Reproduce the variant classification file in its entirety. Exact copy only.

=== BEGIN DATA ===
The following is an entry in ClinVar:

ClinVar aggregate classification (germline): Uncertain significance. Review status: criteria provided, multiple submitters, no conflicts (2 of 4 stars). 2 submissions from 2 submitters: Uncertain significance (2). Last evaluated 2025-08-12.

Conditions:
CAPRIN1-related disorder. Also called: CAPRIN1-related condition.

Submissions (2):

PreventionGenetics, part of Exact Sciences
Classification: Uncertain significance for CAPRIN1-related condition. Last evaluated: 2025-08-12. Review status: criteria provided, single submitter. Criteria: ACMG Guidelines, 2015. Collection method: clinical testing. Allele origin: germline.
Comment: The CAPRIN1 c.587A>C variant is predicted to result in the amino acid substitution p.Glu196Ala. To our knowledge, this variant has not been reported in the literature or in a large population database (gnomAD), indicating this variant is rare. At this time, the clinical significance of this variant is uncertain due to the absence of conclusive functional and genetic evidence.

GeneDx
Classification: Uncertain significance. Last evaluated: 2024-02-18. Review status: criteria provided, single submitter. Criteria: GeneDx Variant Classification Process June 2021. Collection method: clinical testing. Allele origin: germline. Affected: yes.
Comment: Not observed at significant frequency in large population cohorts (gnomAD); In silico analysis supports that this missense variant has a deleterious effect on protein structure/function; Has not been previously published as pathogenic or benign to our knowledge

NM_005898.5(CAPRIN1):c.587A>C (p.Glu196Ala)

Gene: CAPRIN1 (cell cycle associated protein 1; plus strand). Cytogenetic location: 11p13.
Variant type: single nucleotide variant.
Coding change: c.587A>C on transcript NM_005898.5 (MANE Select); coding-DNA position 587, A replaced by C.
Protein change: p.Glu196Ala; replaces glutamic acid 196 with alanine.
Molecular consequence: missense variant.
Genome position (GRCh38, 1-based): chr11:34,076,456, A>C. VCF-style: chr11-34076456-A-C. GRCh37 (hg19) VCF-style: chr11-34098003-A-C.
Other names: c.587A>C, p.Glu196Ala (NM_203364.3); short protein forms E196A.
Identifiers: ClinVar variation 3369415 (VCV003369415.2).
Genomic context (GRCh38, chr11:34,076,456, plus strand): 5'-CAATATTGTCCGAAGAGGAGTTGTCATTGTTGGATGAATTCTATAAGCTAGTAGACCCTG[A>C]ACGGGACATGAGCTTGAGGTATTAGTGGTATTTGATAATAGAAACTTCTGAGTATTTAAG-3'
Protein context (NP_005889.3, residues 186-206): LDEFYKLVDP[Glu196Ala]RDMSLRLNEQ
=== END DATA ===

The following is an entry in ClinVar:

ClinVar aggregate classification (germline): Uncertain significance. Review status: criteria provided, multiple submitters, no conflicts (2 of 4 stars). 2 submissions from 2 submitters: Uncertain significance (2). Last evaluated 2025-08-12.

Conditions:
CAPRIN1-related disorder. Also called: CAPRIN1-related condition.

Submissions (2):

PreventionGenetics, part of Exact Sciences
Classification: Uncertain significance for CAPRIN1-related condition. Last evaluated: 2025-08-12. Review status: criteria provided, single submitter. Criteria: ACMG Guidelines, 2015. Collection method: clinical testing. Allele origin: germline.
Comment: The CAPRIN1 c.587A>C variant is predicted to result in the amino acid substitution p.Glu196Ala. To our knowledge, this variant has not been reported in the literature or in a large population database (gnomAD), indicating this variant is rare. At this time, the clinical significance of this variant is uncertain due to the absence of conclusive functional and genetic evidence.

GeneDx
Classification: Uncertain significance. Last evaluated: 2024-02-18. Review status: criteria provided, single submitter. Criteria: GeneDx Variant Classification Process June 2021. Collection method: clinical testing. Allele origin: germline. Affected: yes.
Comment: Not observed at significant frequency in large population cohorts (gnomAD); In silico analysis supports that this missense variant has a deleterious effect on protein structure/function; Has not been previously published as pathogenic or benign to our knowledge

NM_005898.5(CAPRIN1):c.587A>C (p.Glu196Ala)

Gene: CAPRIN1 (cell cycle associated protein 1; plus strand). Cytogenetic location: 11p13.
Variant type: single nucleotide variant.
Coding change: c.587A>C on transcript NM_005898.5 (MANE Select); coding-DNA position 587, A replaced by C.
Protein change: p.Glu196Ala; replaces glutamic acid 196 with alanine.
Molecular consequence: missense variant.
Genome position (GRCh38, 1-based): chr11:34,076,456, A>C. VCF-style: chr11-34076456-A-C. GRCh37 (hg19) VCF-style: chr11-34098003-A-C.
Other names: c.587A>C, p.Glu196Ala (NM_203364.3); short protein forms E196A.
Identifiers: ClinVar variation 3369415 (VCV003369415.2).
Genomic context (GRCh38, chr11:34,076,456, plus strand): 5'-CAATATTGTCCGAAGAGGAGTTGTCATTGTTGGATGAATTCTATAAGCTAGTAGACCCTG[A>C]ACGGGACATGAGCTTGAGGTATTAGTGGTATTTGATAATAGAAACTTCTGAGTATTTAAG-3'
Protein context (NP_005889.3, residues 186-206): LDEFYKLVDP[Glu196Ala]RDMSLRLNEQ